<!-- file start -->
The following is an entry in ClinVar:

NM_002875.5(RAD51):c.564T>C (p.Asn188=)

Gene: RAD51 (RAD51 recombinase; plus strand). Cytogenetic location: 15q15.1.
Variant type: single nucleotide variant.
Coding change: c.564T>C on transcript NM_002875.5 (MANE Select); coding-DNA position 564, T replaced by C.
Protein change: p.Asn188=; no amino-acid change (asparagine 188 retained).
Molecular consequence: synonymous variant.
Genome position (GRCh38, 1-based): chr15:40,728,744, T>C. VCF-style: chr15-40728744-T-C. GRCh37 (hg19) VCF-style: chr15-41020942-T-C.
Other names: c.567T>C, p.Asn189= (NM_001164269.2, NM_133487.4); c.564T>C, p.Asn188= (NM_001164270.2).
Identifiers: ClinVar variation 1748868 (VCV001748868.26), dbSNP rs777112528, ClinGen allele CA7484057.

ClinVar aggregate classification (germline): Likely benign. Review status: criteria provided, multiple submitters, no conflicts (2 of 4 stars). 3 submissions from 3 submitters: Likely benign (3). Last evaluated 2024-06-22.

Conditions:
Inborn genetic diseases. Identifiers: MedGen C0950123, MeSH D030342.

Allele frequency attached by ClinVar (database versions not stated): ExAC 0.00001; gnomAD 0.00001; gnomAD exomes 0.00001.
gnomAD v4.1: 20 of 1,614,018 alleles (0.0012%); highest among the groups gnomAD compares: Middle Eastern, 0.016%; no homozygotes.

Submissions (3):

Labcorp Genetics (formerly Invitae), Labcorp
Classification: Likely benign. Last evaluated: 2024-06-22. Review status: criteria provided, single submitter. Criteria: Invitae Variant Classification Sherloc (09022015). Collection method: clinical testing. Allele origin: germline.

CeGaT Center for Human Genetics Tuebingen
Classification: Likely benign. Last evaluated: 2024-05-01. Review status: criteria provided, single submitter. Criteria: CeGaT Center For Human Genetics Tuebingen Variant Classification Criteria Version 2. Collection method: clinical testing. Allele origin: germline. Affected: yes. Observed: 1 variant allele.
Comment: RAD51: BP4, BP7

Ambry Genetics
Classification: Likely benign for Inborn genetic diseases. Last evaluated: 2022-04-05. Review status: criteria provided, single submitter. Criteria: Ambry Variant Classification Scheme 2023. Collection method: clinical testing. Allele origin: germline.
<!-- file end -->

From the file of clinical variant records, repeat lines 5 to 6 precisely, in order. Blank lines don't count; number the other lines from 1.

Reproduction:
Coding change: c.564T>C on transcript NM_002875.5 (MANE Select); coding-DNA position 564, T replaced by C.
Protein change: p.Asn188=; no amino-acid change (asparagine 188 retained).